Within a week, we’re booked for the corresponding week. You’ll have more open reservations on Sundays and Mondays, but even within a week or two, those get filled up pretty quickly. And we are looking to seat more walk-ins. We’re keeping a couple more tables fully open, rather than allowing them to be booked up on the early side.

And travel is just picking back up, so I do think in the coming two to three months we’ll see more tourists here, especially in the summer. I still get emails from people right now who are coming into town and have heard about Pebble Bar. They’re trying to make their reservations a month in advance or three weeks in advance before they get here. We do our best to accommodate those people as well because we don’t want to leave them out of the experience.

What are your busiest times?

Wednesday and Thursday between 5 and 7 p.m. are really busy. As soon as we open the door at 5, by 5:10, we can’t let more people in because it’s packed for that first round of post-work drinks on the second floor. We form a line outside. We want it to be comfortable; we don’t want to pack it in. Sometimes by 5:45, after that first group has had two drinks, they leave and there’s more room. For seated cocktails on the third floor, we are probably busiest between 6:30 and 10 p.m., which is probably the hardest time to get a table as a walk-in.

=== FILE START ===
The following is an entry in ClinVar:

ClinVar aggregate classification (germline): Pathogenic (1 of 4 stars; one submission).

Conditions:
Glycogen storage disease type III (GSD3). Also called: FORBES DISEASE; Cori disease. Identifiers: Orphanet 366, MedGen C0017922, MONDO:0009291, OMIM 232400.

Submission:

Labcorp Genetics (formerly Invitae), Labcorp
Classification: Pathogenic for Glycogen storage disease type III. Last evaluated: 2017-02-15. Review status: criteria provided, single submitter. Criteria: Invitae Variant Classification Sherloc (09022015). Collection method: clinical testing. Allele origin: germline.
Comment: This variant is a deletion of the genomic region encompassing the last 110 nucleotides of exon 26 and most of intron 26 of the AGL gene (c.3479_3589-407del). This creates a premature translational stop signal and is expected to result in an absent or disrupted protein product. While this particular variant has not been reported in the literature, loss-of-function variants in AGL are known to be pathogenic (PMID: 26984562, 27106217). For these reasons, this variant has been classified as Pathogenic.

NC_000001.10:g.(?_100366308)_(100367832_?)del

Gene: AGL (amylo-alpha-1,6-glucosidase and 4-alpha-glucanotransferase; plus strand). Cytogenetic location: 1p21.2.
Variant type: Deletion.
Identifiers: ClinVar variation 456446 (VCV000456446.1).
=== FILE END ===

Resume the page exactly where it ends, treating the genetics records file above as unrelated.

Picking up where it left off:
How many covers do you do on a given night?

I would say we average around 100. But some nights there are 130, and some nights there are 85. It just depends.

How long is your Notify list on average? Is there a specific day or time when you’re likely to get off the list?